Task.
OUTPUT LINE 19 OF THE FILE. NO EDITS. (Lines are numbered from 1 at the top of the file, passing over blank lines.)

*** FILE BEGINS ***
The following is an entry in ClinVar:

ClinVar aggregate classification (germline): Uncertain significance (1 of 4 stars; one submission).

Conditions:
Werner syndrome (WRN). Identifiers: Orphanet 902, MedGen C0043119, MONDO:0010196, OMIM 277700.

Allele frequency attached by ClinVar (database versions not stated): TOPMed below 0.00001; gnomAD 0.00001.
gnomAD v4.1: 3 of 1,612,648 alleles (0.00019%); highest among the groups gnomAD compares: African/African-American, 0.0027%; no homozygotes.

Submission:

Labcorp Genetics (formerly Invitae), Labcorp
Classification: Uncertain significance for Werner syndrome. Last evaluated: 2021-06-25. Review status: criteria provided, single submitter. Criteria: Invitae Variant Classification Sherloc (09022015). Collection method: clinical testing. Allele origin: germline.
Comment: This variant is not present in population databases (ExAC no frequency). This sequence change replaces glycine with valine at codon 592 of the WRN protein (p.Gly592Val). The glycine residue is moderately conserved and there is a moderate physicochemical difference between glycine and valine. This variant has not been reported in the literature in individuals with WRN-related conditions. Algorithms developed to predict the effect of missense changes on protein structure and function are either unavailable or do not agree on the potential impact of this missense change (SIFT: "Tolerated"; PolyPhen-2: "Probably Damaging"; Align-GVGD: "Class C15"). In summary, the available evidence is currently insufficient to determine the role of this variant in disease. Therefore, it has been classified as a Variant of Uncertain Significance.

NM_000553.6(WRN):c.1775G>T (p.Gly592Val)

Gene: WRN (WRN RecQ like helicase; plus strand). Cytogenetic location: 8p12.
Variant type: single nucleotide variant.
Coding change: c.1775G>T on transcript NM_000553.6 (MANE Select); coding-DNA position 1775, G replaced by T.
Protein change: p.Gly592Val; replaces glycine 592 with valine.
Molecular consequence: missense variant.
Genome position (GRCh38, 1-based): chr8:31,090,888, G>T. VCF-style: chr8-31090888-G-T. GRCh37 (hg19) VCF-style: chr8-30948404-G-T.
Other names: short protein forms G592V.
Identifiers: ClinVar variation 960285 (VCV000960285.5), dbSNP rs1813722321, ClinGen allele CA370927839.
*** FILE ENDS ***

Identifiers: ClinVar variation 960285 (VCV000960285.5), dbSNP rs1813722321, ClinGen allele CA370927839.